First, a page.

To the extent that Defendant challenges any claim to the copyrightability of census data, the court agrees with Plaintiff that there is no justiciable controversy here. Plaintiff does not allege that Defendant is using census data that is somehow copyrighted by Plaintiff (or that is copyrightable at all). Such a claim would be frivolous; census data is pure fact, and it is a bedrock principle of copyright that facts cannot be copyrighted. "Census takers . . . do not 'create' the population figures that emerge from their efforts; in a sense, they copy these figures from the world around them. . . . Census data therefore do not trigger copyright because these data are not 'original' in the constitutional sense." Feist Publications, Inc. v. Rural Telephone Service Co., 499 U.S. 340, 347 (1991).

Plaintiff's focus in this lawsuit is on the maps, which it contends are original compositions that warrant copyright protection. As recognized in Rockford Map Publishers, Inc. v. Directory Service Company of Colorado, Inc., 768 F.2d 145 (7th Cir. 1985), maps could receive such protection regardless of whether the underlying data are in the public domain or not. "Factual compilations . . . may possess the requisite originality. The compilation author typically chooses which facts to include, in what order to place them, and how to arrange the collected data so that they may be used effectively by readers. These choices as to selection and arrangement, so long as they are made independently by the compiler and entail a minimal degree of creativity, are sufficiently original that Congress may protect such compilations through the copyright laws." Feist, 499 U.S. at 348.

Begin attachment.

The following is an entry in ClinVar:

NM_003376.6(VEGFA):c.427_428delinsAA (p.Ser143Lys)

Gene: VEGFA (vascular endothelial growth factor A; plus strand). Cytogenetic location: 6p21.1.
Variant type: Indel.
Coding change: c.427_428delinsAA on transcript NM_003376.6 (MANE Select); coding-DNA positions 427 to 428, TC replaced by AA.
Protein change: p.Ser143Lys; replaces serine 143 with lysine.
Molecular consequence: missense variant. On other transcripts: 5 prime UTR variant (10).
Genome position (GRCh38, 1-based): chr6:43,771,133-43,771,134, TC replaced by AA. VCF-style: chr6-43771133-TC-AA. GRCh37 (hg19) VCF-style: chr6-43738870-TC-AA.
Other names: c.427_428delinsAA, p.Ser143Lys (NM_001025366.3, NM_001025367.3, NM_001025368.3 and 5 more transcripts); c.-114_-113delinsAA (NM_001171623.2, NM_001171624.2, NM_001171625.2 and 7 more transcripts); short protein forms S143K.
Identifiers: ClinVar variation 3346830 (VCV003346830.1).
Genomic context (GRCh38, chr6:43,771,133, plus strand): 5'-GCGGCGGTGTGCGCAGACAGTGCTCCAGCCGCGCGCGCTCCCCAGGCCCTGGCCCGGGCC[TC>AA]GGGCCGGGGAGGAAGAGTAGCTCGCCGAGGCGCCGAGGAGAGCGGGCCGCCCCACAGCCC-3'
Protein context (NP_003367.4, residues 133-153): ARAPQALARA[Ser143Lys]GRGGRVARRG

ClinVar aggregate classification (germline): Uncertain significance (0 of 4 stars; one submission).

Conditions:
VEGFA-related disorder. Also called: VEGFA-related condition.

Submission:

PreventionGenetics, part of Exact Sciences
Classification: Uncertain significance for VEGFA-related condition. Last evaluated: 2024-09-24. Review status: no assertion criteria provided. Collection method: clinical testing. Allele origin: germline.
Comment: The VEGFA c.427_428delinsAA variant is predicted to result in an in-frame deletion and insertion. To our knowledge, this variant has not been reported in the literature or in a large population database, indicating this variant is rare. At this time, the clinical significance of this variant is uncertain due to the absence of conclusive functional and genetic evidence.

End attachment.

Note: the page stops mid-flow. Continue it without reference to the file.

Plaintiff alleges that, like the defendant in Rockford Map, Defendant Truck Ads has created its map not by reviewing and analyzing publicly-available data on its own and presenting that data in graphic form, but instead by simply copying Plaintiff's work. In fact, in his deposition testimony, Truck Ads CEO effectively acknowledges that this is exactly what he has done. "If I saw a map that I thought was more accurate on the internet, I would--and more of a consensus that it was the market for the particular designated market area, then I would use--I would make an adjustment, a change. . . . But, again, all I'm doing is I'm just changing the color of the background of the county. I'm not doing anything else. There's no insignia, no indication there of anything except a county line and some color." (Subst. Ex. 2 [72] at 4.)

Defendant asks the court for a declaratory judgment on the copyrightability of DMA Data and DMA Regions because it essentially sees these issues as inseparable from the copyright infringement of the DMA Maps.*fn2 But, as discussed above, copyright law provides protection for maps ...